By R. G. M. Nisbet
This remark takes serious account of contemporary writing at the Odes. It offers with certain questions of interpretation, and indicates how Horace mixed the tact of a court-poet with a humane individualism, and the way he wrote inside a literary culture with out wasting a hugely own voice. although the e-book isn't meant for newcomers, the editors goal all through at readability.
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Additional info for A Commentary on Horace: Odes
For a more realistic view cf. Theoc. 21. 2 f. ïPäb ªaæ åoäåØí = IíäæÜóØí KæªÆôßíÆØóØ ŒÆŒÆd ðÆæÝ÷ïíôØ ìÝæØìíÆØ. The function of virorum, which is not necessary with agrestium, is to underline the toughness of the rustic life; cf. Xen. oec. 5. 4, Cato, agr. praef. 4 ‘at ex agricolis et viri fortissimi et milites strenuissimi gignuntur’, Virg. georg. 2. 167, 472, 531 ff. H is associating himself with the agrestes viri; cf. serm. 2. 6. 79 ff. (on the Country Mouse), epist. 1. 10. 2. For lenis cf.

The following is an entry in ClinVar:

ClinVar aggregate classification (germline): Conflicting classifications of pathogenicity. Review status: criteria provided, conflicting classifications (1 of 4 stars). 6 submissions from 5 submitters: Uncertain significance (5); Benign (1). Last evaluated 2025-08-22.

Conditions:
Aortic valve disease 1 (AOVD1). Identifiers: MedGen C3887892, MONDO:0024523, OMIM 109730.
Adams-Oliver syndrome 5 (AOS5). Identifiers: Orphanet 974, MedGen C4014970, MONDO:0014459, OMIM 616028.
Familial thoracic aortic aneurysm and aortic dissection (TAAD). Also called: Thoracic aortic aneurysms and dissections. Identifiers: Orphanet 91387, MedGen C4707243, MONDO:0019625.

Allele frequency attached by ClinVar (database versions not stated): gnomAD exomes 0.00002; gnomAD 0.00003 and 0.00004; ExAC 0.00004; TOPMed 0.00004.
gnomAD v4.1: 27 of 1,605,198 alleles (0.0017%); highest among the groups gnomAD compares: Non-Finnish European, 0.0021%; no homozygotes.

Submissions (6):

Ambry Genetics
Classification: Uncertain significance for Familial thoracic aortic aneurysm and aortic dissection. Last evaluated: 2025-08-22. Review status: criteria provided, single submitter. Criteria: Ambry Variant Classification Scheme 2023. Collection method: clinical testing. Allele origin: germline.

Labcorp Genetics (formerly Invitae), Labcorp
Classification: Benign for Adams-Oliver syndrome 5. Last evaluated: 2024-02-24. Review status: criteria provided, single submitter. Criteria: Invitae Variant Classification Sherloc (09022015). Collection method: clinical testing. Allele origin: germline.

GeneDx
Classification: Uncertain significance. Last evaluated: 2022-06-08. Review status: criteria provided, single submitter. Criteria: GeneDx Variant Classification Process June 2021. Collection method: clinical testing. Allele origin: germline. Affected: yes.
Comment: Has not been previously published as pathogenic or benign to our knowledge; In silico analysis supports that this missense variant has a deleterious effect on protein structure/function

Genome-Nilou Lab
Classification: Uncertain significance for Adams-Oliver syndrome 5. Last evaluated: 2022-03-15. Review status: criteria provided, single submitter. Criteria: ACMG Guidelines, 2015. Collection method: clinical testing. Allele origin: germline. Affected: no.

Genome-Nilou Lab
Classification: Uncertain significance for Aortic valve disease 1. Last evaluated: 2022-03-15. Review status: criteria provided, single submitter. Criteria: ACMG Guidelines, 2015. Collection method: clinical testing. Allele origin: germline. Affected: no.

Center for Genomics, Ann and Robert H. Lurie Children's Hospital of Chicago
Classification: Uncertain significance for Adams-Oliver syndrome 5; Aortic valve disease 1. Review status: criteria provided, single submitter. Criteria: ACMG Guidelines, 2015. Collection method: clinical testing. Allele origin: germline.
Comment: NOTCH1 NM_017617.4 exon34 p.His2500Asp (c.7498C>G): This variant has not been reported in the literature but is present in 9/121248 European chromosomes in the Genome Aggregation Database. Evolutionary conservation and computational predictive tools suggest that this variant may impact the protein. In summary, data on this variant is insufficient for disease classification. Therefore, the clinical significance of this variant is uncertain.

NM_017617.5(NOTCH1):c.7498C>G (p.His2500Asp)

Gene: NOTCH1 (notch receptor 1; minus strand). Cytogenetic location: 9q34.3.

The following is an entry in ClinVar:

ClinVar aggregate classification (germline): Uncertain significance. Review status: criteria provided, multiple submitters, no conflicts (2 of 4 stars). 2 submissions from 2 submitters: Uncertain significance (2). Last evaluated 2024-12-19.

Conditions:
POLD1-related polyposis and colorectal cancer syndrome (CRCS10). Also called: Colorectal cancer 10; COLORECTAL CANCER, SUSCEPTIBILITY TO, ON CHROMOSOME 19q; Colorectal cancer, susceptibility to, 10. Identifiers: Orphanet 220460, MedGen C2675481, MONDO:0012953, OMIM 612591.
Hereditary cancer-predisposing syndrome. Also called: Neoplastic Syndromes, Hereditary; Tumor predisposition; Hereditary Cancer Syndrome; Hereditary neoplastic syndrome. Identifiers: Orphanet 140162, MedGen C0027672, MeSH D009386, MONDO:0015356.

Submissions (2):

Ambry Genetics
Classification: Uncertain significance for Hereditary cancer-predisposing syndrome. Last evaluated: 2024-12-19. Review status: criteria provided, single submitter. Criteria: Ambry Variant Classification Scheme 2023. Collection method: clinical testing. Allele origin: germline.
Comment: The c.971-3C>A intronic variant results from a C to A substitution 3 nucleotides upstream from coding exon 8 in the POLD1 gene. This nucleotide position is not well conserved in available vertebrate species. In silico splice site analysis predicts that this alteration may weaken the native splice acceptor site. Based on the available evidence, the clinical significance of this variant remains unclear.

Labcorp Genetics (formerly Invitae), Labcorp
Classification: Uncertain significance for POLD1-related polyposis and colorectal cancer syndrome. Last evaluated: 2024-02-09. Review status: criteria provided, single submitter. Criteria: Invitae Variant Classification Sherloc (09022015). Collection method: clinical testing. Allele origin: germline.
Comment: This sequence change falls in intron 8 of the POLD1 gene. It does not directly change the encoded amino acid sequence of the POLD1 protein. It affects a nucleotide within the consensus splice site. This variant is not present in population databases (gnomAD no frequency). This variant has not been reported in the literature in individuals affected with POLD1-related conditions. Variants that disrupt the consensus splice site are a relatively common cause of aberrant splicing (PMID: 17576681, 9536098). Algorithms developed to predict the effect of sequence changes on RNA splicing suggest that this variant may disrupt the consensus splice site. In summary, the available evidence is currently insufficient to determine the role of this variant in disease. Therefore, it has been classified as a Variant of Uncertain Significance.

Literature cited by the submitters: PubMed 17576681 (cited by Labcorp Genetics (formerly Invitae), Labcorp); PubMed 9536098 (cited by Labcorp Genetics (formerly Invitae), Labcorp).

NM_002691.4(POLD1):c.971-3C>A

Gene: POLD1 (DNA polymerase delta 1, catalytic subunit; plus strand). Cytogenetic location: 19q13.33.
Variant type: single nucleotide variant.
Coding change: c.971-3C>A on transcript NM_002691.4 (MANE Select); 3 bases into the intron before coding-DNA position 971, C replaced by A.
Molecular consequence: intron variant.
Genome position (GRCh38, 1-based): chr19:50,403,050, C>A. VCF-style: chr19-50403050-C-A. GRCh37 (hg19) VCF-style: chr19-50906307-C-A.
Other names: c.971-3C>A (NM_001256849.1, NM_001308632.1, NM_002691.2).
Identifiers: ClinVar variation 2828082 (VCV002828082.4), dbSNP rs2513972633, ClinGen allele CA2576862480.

For the application of the theme to literature cf. Ar. ran. 354 ff. åPçìåEí ÷æc ŒIîßóôÆóŁÆØ ôïEò ìåôÝæïØóØ ÷ïæïEóØí = ‹óôØò ¼ðåØæïò ôïØHíäå ºüªøí j ªíþìﬁ ç ìc ŒÆŁÆæåýåØ = j ªåííÆßøí ZæªØÆ MïıóHí ìÞô åräåí ìÞô K÷üæåıóåí, Gell. praef. 20 f. ), and already Porph. sees a metaphor from the mysteries; for the pattern cf. the Orphic testamenta fr. 247. 1 Kern ŁÝªîïìÆØ ïx ò ŁÝìØò Kóôß, ŁýæÆò ä KðßŁåóŁå, âÝâçºïØ. Porph. interprets the metaphor by indoctos and Musarum profanos, and no doubt H has been inﬂuenced by Callimachean manifestos about poetry; cf.
V. Po¨schl, HSCP 63, 1958: 333 ff. ¼ Horazische Lyrik edn. ; E. T. Silk, YClS 13, 1952: 145 ff. ; F. Solmsen, AJP 68, 1947: 337 ff. ; T. Woodman ap. ] 1–8. Let the uninitiated depart; I am teaching new chants to a fresh generation. Know that even dread kings must fear the rule of Jove. 9–16. Men compete in landed wealth and political advantages, but high and low alike are subject to Fate. 17–24. The overweening cannot enjoy their luxury or be lulled to sleep even by music, but sleep does not disdain lowly dwellings and a shady valley.
A Commentary on Horace: Odes by R. G. M. Nisbet